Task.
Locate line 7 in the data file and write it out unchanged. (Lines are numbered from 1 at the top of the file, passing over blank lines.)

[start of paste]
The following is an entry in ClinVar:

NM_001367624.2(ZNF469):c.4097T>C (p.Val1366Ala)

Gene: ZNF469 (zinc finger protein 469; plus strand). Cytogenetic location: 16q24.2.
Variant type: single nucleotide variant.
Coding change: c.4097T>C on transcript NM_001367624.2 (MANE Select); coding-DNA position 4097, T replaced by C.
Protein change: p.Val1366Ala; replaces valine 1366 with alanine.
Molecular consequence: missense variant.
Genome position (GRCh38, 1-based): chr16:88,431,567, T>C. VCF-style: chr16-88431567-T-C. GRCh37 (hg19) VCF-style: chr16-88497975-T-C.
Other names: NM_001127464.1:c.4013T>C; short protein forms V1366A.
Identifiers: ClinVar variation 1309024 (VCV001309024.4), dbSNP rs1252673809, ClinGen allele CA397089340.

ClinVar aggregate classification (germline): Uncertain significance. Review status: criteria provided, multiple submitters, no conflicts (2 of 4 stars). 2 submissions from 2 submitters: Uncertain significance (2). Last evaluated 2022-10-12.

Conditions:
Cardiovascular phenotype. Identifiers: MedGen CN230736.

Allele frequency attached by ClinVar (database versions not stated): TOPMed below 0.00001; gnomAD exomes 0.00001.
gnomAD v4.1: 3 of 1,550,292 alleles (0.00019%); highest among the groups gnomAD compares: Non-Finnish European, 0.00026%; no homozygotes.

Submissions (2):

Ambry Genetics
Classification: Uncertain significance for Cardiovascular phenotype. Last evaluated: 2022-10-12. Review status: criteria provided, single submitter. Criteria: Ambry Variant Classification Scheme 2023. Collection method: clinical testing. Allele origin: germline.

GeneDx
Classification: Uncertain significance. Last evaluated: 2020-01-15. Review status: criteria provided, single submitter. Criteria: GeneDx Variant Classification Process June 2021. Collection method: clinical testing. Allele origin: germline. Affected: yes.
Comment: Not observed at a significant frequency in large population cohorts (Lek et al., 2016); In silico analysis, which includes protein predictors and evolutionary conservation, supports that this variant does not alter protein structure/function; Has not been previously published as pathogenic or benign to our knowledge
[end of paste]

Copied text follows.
Molecular consequence: missense variant.